LAHSA, City, And County Officials Start Homeless Count Volunteer Drive
December 04, 2018 | January 29, 2019
LA County & City Officials Announce Thousands of Homeless Have Been Housed and Launch 2019 Homeless Count Volunteer Drive
From Votes to Volunteering, County Residents See Their Impact in The Fight Against Homelessness
Los Angeles, CA (November 26, 2018)— Standing in the courtyard of a brand-new affordable housing apartment building, LA City Mayor Eric Garcetti, LA County Supervisors Mark Ridley-Thomas and Janice Hahn, and LA City Councilmember Joe Buscaino announced that tens of thousands of families and individuals throughout Los Angeles County have been placed in permanent homes and interim housing since voters approved landmark initiatives to combat homelessness, and they encouraged everyone to help sustain this progress by volunteering for the 2019 Homeless Count.
Joined by officials from the Los Angeles Homeless Services Authority (LAHSA), they addressed an audience that included service providers, longtime Homeless Count volunteers (including several who had formerly been homeless themselves), and residents of the Harbor Gateway area’s newly-opened 127th Street and El Segundo Boulevard Apartments, a 160-unit apartment complex that includes the kinds of supportive services that Angelenos voted for by landslide numbers with 2016’s Prop HHH and 2017’s Measure H.
“Thanks to Measure H, we have collectively housed almost 10,000 men, women and children — and that’s just over the last 15 months,” Supervisor Mark Ridley-Thomas said. “There’s more work ahead of us but this is tangible progress and a sign that we should redouble our efforts. As we head into the season of giving, let us roll up our sleeves, open our hearts and extend our hands to help our unhoused neighbors.”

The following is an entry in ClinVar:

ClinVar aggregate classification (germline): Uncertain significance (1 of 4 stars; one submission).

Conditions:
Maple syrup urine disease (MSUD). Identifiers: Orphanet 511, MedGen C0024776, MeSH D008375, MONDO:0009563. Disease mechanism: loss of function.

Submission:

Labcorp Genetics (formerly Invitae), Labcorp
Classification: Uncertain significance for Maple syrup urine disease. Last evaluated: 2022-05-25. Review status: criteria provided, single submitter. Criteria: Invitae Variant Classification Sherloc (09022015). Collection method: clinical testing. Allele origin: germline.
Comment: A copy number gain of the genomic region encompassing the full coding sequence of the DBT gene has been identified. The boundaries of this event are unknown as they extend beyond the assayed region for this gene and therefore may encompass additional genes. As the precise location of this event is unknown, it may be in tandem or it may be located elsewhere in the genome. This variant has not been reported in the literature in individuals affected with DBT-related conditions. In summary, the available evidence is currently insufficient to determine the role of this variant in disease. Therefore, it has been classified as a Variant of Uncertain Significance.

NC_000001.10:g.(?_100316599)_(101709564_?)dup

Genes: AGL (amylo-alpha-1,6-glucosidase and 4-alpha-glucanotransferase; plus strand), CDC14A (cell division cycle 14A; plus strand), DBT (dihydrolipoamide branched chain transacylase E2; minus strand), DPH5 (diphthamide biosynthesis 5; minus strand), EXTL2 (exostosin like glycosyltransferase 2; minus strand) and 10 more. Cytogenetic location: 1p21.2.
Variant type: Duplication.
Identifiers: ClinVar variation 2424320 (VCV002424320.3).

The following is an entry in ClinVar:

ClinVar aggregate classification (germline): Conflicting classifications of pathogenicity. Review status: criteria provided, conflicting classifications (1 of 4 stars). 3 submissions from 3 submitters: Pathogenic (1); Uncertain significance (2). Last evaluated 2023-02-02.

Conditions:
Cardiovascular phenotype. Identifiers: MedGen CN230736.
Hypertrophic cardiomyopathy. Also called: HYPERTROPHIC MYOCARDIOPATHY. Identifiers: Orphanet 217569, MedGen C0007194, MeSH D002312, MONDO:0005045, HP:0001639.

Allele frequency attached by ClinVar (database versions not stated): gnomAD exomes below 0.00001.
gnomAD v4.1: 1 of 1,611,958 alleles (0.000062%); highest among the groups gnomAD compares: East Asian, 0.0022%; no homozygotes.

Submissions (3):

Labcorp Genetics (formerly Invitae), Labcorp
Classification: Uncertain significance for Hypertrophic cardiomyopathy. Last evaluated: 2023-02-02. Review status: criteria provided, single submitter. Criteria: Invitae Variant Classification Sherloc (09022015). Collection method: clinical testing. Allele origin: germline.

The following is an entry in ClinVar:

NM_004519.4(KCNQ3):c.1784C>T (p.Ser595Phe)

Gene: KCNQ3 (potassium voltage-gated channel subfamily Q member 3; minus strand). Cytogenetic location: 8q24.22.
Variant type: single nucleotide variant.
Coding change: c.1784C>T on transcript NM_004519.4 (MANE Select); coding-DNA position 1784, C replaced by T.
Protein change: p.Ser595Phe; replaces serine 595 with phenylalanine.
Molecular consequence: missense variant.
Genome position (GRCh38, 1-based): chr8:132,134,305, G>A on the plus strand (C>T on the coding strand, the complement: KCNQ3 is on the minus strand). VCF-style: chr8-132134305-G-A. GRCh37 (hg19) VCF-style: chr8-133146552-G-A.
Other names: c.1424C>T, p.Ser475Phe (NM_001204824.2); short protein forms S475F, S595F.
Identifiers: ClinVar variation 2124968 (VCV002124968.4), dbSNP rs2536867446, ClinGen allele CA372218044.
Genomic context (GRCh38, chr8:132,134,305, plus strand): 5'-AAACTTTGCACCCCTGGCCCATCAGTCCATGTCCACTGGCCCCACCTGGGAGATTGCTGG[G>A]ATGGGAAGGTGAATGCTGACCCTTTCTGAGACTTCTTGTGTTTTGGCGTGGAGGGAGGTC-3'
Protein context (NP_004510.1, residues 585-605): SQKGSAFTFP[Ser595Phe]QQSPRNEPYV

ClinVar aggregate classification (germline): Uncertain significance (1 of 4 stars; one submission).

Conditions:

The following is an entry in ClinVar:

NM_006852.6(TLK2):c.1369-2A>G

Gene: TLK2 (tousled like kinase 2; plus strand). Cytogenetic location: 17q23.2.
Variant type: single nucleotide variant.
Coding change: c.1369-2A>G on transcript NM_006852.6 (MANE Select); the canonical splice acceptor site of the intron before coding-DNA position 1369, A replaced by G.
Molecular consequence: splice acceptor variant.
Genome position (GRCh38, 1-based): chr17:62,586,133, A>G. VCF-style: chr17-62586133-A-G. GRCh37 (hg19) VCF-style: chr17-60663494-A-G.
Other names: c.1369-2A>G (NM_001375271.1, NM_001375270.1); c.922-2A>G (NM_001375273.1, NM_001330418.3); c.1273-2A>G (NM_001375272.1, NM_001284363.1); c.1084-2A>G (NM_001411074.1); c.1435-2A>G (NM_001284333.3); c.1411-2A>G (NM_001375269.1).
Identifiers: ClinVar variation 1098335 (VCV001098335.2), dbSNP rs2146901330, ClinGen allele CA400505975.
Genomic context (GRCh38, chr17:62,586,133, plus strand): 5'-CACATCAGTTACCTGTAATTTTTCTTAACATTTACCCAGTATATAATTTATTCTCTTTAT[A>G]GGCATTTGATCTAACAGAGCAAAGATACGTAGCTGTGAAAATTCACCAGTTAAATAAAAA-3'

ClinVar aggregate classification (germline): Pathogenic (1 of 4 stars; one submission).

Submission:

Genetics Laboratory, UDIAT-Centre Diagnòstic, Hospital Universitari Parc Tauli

In the 15 months since the Measure H quarter-cent sales tax began supporting a major expansion of countywide homelessness programs including outreach, emergency shelter, rapid rehousing, supportive housing, and benefits advocacy for homeless disabled adults, thousands of people have received much-needed help—including 9,635 homeless families and individuals who are now in permanent housing. The number of people who entered crisis, bridge and interim housing in the same period was 18,714.
“Nearly two years ago, we made a bold promise to voters: that with Measure H funding we would be able to help lift 45,000 out of homelessness in five years,” said Supervisor Janice Hahn. “Today, we are well on our way to delivering on that promise.”
Other measurable progress due to Measure H includes:
• Connecting to benefits: 8,479 disabled individuals received assistance with applications for SSI and Veterans Disability Benefits. 4,165 clients were linked to new Intensive Case Management Services for permanent supportive housing. Of those, 1,717 received federal rental subsidies and 1,604 clients received local rental subsidies
• Partnering with providers: The County provided $1,802,988 in incentives to landlords to help secure 757 units for housing voucher recipients
• Boots on the ground: More than 350 Measure H-funded outreach workers, including members of 36 multidisciplinary outreach teams, are now working across the County
• Hiring vs. homelessness: As of September, homeless service providers have filled almost 1,500 new jobs across the region